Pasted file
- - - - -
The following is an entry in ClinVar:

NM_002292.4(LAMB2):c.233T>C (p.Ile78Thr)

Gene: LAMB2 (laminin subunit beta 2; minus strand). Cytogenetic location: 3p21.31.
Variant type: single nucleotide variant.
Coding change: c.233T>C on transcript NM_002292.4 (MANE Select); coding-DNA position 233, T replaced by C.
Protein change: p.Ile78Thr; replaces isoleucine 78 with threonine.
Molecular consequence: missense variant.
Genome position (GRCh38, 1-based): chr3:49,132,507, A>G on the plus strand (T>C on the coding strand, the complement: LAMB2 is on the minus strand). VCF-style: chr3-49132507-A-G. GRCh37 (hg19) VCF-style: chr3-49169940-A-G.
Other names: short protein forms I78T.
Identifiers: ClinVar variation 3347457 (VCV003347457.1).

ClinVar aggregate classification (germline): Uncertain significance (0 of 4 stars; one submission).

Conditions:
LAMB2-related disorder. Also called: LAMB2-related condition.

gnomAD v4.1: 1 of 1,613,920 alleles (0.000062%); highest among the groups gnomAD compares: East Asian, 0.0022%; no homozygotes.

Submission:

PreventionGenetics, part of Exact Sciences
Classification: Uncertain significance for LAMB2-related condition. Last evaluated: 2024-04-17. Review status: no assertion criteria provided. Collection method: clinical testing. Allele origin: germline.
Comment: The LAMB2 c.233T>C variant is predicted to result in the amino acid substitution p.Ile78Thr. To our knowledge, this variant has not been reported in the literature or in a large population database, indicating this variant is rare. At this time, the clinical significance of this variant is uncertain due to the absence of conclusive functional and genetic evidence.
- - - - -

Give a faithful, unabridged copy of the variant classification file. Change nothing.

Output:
The following is an entry in ClinVar:

NM_002292.4(LAMB2):c.233T>C (p.Ile78Thr)

Gene: LAMB2 (laminin subunit beta 2; minus strand). Cytogenetic location: 3p21.31.
Variant type: single nucleotide variant.
Coding change: c.233T>C on transcript NM_002292.4 (MANE Select); coding-DNA position 233, T replaced by C.
Protein change: p.Ile78Thr; replaces isoleucine 78 with threonine.
Molecular consequence: missense variant.
Genome position (GRCh38, 1-based): chr3:49,132,507, A>G on the plus strand (T>C on the coding strand, the complement: LAMB2 is on the minus strand). VCF-style: chr3-49132507-A-G. GRCh37 (hg19) VCF-style: chr3-49169940-A-G.
Other names: short protein forms I78T.
Identifiers: ClinVar variation 3347457 (VCV003347457.1).

ClinVar aggregate classification (germline): Uncertain significance (0 of 4 stars; one submission).

Conditions:
LAMB2-related disorder. Also called: LAMB2-related condition.

gnomAD v4.1: 1 of 1,613,920 alleles (0.000062%); highest among the groups gnomAD compares: East Asian, 0.0022%; no homozygotes.

Submission:

PreventionGenetics, part of Exact Sciences
Classification: Uncertain significance for LAMB2-related condition. Last evaluated: 2024-04-17. Review status: no assertion criteria provided. Collection method: clinical testing. Allele origin: germline.
Comment: The LAMB2 c.233T>C variant is predicted to result in the amino acid substitution p.Ile78Thr. To our knowledge, this variant has not been reported in the literature or in a large population database, indicating this variant is rare. At this time, the clinical significance of this variant is uncertain due to the absence of conclusive functional and genetic evidence.